Although the Permian Basin has been producing oil since the 1920s, Canada’s Encana didn’t enter it until 2014. Today, it’s the second best operator based on current/projected recovery results, accomplishing in 18 months what it normally took 5 years to do.
“We set out to map the ‘best rocks’ plays in North America, and we really liked what we saw in the Permian,” said Rich Newhart, VP, Exploration-Emerging Plays. “We had enough data to see both what others were exploiting as well as additional zones that weren’t so well known.”
Word went out to the company that an elite team of geoscientists and engineers would be formed to study the play or, as Rich put it, “we raided other teams.” The group was well funded so it could accelerate knowledge and gather as much data in two years as might be yielded during the entire lifetime of an average play.
A key innovation was to integrate the activities of teams that developed the play’s untapped potential, even as others drilled and operated it: The Emerging Plays team fed data to the Operations team, creating a real-time feedback loop.
“Some geophysicists from other companies have never drilled a single well, so it’s important to let Mother Nature marry up our recommendations with truth,” explained Jeff Balmer, VP & GM of Southern Operations.
“We had a complex stack of rock that we needed to understand in reality, not just models.”
This meant that the teams characterizing well opportunities worked in parallel with the operations teams, so data could be shared, and acted upon, far more quickly than in the past.
Combining the rock, fluid, and seismic data with interference effects, pressure data, and other readings from test drilling (activities called logging) let Encana make quicker calls on well spacing, or moves to other areas.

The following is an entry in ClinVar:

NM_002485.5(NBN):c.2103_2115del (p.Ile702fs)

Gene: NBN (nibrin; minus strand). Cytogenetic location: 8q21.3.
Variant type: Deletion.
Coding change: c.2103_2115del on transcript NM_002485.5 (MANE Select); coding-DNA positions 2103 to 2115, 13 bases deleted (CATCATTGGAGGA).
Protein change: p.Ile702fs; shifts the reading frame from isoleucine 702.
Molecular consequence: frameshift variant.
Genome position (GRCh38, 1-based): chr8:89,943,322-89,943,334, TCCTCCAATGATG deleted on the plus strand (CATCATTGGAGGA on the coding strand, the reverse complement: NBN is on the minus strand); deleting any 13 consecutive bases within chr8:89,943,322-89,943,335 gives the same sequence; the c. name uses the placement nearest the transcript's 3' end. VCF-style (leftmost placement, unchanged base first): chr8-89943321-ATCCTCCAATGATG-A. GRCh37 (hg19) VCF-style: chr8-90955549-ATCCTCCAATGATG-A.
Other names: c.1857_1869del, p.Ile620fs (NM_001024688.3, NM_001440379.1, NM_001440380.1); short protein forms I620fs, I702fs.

“If we drilled some wells that didn’t meet expectations, we would learn from those wells. On the fly, we would decide to better deploy our assets,” said Balmer. “Some of the curve balls we got were great ones, too; and they have significantly advanced our understanding of the reservoir.”
“In a race with world class athletes, everybody has access to the same technology,” Newhart said.
“The differentiator is how you use technology, and bolt together data to constrain an answer.”
The company also relied on horizontal drilling, which allows it to make directional turns to stay in a reservoir’s sweet spot, or zone. Though not a new technology, its implementation allows an operator to connect to the producing reservoir in a highly efficient manner
“Our systematic approach is to make the next well better than the last,” said Newhart.
The result is uncontested: Encana’s Haynesville play in Louisiana began in 2008 and didn’t drill its best well until 2013. The Permian play got to that point in only 18 months, using the same expertise applied to a faster, more iterative execution.
“It’s no use learning at light speed if you’re going to deploy two years later,” said Newhart.
“We’ll never take five years again,” Balmer added.